Although the British are reuniting the six surviving Gresley Streaks for the 75th anniversary of a claimed speed record set by one member of the class, that record may not be safe for all time, in the same way that American League hitting records for pitchers, or Roman chariot racing records, are.

Railroad Picture Archive photo from Jeff Carlson.

That looks like a new candidate for the Scrap Line column header, but it's potentially a lively corpse.
A new Minneapolis-based organization, the Coalition for Sustainable Rail today announced plans to rebuild and modify ex-Santa Fe 4-6-4 No. 3463 into “the world’s first carbon-neutral higher-speed locomotive.” The engine was built by Baldwin in 1937 and has been on display in Topeka, Kan., since 1956. The group has already acquired the locomotive from the Great Overland Station Museum and Education Center in Topeka.
The locomotive is the last surviving 84" driver Hudson in the United States (the representatives from The Milwaukee Road going to scrap in the early 1950s, and the representatives from Chicago and North Western surviving in ore-thawing service until the early 1960s, when they also went for scrap.)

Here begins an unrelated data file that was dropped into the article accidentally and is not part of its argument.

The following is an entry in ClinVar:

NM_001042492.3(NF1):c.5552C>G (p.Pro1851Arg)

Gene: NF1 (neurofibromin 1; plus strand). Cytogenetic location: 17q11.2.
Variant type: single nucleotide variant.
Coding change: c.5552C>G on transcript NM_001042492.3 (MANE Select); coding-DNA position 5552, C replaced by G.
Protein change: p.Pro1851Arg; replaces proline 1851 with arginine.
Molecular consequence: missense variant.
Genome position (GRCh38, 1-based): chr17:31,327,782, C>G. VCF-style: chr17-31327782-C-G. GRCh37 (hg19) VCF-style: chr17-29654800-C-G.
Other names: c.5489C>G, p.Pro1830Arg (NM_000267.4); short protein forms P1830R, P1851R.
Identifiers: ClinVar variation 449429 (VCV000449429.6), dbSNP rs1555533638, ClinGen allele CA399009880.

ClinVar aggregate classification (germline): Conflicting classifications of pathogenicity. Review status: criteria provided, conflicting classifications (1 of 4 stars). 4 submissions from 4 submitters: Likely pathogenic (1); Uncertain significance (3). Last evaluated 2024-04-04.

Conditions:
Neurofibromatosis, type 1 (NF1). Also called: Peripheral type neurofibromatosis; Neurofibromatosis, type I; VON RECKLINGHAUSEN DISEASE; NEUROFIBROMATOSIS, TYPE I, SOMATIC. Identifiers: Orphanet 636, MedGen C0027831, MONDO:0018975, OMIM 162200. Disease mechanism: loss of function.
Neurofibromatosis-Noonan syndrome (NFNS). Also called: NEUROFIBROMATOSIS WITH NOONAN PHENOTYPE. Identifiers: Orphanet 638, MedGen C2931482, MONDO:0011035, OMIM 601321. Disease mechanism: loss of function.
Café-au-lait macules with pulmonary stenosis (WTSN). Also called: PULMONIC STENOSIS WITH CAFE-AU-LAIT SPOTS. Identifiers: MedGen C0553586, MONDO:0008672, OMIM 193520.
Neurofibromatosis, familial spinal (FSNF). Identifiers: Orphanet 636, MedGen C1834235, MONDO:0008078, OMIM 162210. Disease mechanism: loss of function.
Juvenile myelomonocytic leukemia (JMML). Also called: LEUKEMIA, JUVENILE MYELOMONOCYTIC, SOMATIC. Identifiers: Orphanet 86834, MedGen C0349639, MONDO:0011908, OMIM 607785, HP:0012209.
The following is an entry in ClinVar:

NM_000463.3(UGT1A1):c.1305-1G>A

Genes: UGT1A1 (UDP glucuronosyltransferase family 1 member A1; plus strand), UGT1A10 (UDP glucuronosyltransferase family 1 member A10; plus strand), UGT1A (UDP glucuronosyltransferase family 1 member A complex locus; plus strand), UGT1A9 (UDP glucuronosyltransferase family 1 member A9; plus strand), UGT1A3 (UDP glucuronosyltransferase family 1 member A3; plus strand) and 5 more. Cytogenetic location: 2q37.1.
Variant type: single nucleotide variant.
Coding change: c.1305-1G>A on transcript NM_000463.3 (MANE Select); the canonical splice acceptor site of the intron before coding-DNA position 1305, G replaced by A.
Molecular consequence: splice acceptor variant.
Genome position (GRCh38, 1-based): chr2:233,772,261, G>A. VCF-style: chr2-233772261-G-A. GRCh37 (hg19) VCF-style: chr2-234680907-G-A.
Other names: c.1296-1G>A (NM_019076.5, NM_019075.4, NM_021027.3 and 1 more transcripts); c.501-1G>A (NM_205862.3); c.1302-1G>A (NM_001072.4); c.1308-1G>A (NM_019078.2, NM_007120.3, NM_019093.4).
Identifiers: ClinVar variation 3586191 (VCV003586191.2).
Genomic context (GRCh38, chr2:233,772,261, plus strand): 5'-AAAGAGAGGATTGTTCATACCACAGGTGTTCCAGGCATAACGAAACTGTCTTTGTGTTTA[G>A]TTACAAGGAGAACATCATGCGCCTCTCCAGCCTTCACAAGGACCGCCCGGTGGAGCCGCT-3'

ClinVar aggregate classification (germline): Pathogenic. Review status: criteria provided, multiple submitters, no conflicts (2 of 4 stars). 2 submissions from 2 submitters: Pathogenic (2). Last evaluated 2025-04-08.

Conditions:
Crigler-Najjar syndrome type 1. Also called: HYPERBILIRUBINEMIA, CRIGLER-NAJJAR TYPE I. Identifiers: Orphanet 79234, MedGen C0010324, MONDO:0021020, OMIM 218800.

It is therefore fitting that a seven-foot drivered 4-6-4 with technical support in the Twin Cities be rebuilt to burn cleaner fuel ... and set a new steam speed record?
Seeking to develop a high profile and prove its technology, the group plans to use a modified 3463 in an attempt to break the world speed record for a steam locomotive, operating it at speeds up to 130 mph. It has named the venture “CSR Project 130.”
The plan appears to be serious.
Once its modernization is complete, CSR 3463 will have little in common with the smoke-belching steam engine it once was. Featuring a gas-producer combustion system, improved steam circuit, modernized boiler, low-maintenance running gear and steam-powered electric generator (to power the passenger train), CSR anticipates 3463 will be able to pull a passenger train with electric-like performance for less than the cost of diesel-electric locomotives. In order to further prove the viability of biocoal and modern steam technology, CSR plans to test the locomotive in excess of 130 miles per hour, out-performing any existing diesel-electric on the market and breaking the world steam speed record. In light of this achievement, CSR has named this endeavor: “Project 130.”
Keep in mind, though, dear reader, that a Milwaukee F-7 spun the dynamometer at Pennsylvania's Altoona test plant at 140 mph.

Steam dreaming aside, let's see how this project progresses.  After two years of frustration with the extension and upgrade of the Hiawatha service, something new in midwestern railroading appeals.

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